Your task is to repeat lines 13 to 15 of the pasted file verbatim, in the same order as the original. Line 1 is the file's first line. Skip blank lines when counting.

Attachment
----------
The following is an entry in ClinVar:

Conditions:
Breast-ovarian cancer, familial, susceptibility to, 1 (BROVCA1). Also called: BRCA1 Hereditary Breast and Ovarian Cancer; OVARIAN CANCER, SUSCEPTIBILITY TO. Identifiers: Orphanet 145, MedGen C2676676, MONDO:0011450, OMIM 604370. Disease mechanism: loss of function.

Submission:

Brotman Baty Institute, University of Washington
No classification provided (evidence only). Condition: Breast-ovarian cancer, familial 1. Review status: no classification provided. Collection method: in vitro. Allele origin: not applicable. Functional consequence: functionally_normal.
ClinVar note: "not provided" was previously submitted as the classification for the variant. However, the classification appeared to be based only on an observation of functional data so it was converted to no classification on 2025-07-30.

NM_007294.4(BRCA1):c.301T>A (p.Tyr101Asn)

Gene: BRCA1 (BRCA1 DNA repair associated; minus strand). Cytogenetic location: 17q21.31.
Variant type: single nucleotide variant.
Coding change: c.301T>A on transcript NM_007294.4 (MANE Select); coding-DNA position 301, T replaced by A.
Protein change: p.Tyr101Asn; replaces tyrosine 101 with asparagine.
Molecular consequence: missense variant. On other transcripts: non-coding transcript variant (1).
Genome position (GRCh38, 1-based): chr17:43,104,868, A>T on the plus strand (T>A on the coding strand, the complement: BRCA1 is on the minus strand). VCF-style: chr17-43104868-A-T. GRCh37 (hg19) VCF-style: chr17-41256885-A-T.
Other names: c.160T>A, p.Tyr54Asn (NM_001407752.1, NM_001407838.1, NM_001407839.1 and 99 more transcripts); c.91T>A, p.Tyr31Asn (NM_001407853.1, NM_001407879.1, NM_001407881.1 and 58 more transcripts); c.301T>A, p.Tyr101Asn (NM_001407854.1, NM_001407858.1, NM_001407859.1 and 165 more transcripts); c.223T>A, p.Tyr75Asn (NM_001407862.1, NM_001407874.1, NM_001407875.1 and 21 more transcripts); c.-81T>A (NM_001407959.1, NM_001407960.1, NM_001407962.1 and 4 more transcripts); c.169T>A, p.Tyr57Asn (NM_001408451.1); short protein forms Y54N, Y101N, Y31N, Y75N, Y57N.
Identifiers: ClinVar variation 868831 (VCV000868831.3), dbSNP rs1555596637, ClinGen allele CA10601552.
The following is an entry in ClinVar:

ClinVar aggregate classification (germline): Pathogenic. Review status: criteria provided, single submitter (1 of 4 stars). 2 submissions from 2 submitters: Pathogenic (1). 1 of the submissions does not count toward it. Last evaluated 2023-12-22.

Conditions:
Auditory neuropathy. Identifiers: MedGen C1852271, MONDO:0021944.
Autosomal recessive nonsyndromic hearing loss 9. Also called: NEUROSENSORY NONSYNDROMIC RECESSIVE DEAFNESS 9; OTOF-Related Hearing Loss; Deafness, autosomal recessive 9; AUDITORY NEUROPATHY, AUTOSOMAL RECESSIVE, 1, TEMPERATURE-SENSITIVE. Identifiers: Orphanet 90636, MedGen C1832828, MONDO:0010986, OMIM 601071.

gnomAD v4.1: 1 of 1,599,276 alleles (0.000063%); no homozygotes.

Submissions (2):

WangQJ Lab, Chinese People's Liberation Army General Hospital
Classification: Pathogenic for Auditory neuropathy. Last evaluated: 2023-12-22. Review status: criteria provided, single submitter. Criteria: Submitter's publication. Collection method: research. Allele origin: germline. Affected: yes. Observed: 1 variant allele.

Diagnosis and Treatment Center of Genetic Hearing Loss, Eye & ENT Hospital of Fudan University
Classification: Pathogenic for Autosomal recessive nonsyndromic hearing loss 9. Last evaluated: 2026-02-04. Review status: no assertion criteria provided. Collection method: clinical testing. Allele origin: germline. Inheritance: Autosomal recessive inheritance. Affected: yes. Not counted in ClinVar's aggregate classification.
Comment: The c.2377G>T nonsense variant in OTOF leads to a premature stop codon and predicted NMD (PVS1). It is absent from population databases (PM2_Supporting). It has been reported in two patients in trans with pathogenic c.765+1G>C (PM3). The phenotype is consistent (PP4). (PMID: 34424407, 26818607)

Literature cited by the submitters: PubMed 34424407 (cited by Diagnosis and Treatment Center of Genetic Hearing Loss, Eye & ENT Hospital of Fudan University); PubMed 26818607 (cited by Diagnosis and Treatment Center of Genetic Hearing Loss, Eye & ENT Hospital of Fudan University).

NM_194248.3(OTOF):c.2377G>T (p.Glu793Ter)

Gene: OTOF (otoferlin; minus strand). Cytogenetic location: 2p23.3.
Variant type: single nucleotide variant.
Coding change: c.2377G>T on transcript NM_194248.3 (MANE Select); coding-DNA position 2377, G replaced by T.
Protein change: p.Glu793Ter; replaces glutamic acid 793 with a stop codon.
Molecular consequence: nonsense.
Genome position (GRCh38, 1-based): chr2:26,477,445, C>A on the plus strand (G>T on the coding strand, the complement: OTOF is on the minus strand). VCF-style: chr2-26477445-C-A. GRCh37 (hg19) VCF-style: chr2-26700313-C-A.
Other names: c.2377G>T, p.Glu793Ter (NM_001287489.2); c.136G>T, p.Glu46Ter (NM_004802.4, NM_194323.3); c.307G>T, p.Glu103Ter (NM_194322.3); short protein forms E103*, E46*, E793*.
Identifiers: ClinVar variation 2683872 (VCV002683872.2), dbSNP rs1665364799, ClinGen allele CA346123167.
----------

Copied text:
Molecular consequence: missense variant. On other transcripts: non-coding transcript variant (1).
Genome position (GRCh38, 1-based): chr17:43,104,868, A>T on the plus strand (T>A on the coding strand, the complement: BRCA1 is on the minus strand). VCF-style: chr17-43104868-A-T. GRCh37 (hg19) VCF-style: chr17-41256885-A-T.
Other names: c.160T>A, p.Tyr54Asn (NM_001407752.1, NM_001407838.1, NM_001407839.1 and 99 more transcripts); c.91T>A, p.Tyr31Asn (NM_001407853.1, NM_001407879.1, NM_001407881.1 and 58 more transcripts); c.301T>A, p.Tyr101Asn (NM_001407854.1, NM_001407858.1, NM_001407859.1 and 165 more transcripts); c.223T>A, p.Tyr75Asn (NM_001407862.1, NM_001407874.1, NM_001407875.1 and 21 more transcripts); c.-81T>A (NM_001407959.1, NM_001407960.1, NM_001407962.1 and 4 more transcripts); c.169T>A, p.Tyr57Asn (NM_001408451.1); short protein forms Y54N, Y101N, Y31N, Y75N, Y57N.